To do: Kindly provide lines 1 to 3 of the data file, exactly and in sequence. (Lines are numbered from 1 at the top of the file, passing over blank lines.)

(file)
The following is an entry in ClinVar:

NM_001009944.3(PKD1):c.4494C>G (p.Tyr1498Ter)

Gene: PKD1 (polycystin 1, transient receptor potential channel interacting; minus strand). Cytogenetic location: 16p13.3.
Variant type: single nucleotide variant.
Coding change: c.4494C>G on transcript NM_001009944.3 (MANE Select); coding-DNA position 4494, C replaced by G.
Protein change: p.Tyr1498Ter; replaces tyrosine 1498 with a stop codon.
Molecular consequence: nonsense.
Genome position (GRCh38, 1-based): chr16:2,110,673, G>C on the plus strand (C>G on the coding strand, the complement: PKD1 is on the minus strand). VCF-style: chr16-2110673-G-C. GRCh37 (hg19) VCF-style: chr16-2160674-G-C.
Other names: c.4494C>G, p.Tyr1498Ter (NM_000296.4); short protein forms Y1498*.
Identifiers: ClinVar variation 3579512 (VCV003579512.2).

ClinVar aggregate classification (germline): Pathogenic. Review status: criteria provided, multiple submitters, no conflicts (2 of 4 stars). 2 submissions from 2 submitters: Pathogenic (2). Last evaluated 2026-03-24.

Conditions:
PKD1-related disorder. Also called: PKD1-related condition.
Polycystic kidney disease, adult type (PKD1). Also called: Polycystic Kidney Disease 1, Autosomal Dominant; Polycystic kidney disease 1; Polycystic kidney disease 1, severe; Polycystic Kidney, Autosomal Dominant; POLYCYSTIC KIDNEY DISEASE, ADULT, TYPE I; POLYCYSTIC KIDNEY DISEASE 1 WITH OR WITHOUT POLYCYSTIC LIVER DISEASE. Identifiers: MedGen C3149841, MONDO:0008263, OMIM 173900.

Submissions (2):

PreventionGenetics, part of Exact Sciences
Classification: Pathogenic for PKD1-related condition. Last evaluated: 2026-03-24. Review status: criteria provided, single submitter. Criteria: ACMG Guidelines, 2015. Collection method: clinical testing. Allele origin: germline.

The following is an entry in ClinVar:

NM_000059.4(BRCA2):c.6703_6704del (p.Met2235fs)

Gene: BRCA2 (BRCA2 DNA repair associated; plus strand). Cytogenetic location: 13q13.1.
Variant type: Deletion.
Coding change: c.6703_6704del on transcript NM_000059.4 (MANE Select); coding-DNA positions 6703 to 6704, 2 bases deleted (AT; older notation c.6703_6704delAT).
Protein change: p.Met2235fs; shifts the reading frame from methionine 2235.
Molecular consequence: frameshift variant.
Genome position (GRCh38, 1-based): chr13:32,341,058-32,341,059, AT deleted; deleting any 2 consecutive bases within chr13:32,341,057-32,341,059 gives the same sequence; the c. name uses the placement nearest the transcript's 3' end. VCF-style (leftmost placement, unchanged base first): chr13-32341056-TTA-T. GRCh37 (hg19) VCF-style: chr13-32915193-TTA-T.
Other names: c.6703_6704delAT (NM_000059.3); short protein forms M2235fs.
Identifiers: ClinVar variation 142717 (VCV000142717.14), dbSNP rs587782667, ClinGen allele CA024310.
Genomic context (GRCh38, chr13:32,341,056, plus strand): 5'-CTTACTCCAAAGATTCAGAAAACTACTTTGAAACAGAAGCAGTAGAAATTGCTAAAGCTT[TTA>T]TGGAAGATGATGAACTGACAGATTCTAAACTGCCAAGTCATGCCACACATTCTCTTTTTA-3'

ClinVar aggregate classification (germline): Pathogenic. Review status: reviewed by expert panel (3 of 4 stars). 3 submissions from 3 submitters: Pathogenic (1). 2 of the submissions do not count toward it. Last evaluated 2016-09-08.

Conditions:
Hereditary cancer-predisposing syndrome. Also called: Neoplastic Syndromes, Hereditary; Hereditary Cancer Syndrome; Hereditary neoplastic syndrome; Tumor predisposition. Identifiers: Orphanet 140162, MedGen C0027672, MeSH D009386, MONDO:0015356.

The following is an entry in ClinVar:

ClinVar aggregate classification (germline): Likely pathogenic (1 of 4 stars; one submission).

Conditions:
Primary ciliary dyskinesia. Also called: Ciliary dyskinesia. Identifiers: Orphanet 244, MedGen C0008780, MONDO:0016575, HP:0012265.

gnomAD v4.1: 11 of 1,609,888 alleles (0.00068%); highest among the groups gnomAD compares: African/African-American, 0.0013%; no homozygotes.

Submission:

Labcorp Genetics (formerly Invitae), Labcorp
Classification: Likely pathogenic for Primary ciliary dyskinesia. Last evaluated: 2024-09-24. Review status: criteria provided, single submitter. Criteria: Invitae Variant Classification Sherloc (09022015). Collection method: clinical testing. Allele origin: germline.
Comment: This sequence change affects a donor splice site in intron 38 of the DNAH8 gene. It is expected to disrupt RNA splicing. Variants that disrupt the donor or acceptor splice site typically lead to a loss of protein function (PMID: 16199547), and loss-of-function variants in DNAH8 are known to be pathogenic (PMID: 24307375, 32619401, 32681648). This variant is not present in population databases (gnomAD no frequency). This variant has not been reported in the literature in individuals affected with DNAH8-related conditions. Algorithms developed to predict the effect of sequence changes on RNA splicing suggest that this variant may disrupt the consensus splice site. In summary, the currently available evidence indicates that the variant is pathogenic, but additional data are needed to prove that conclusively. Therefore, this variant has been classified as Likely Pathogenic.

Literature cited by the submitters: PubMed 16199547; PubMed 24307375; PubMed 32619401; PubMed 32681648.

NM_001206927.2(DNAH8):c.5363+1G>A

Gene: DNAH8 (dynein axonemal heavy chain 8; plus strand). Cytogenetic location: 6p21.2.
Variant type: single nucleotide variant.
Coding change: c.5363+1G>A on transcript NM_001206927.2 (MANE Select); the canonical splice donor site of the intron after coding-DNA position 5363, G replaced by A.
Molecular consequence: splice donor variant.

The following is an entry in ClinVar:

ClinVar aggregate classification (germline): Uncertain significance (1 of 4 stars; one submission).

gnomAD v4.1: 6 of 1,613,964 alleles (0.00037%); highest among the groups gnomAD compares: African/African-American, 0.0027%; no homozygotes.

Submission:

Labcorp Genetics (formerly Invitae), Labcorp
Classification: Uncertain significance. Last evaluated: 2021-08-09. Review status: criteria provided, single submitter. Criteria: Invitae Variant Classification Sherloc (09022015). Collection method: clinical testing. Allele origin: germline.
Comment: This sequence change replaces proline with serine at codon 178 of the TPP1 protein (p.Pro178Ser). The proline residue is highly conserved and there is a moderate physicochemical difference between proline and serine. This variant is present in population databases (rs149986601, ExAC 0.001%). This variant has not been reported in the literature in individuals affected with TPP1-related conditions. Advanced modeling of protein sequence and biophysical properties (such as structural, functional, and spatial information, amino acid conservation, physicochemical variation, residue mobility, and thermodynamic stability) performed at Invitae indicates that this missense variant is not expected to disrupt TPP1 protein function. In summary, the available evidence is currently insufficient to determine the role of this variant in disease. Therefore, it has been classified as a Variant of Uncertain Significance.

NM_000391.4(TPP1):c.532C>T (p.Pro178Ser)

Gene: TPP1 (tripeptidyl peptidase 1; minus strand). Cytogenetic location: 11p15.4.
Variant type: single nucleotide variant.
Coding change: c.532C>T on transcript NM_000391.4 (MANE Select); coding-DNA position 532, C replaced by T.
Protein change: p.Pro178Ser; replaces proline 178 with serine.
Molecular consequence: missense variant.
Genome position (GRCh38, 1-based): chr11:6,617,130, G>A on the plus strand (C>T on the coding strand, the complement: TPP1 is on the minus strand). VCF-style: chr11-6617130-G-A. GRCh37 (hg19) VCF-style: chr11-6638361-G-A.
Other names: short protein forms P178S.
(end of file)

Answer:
The following is an entry in ClinVar:

NM_001009944.3(PKD1):c.4494C>G (p.Tyr1498Ter)

Gene: PKD1 (polycystin 1, transient receptor potential channel interacting; minus strand). Cytogenetic location: 16p13.3.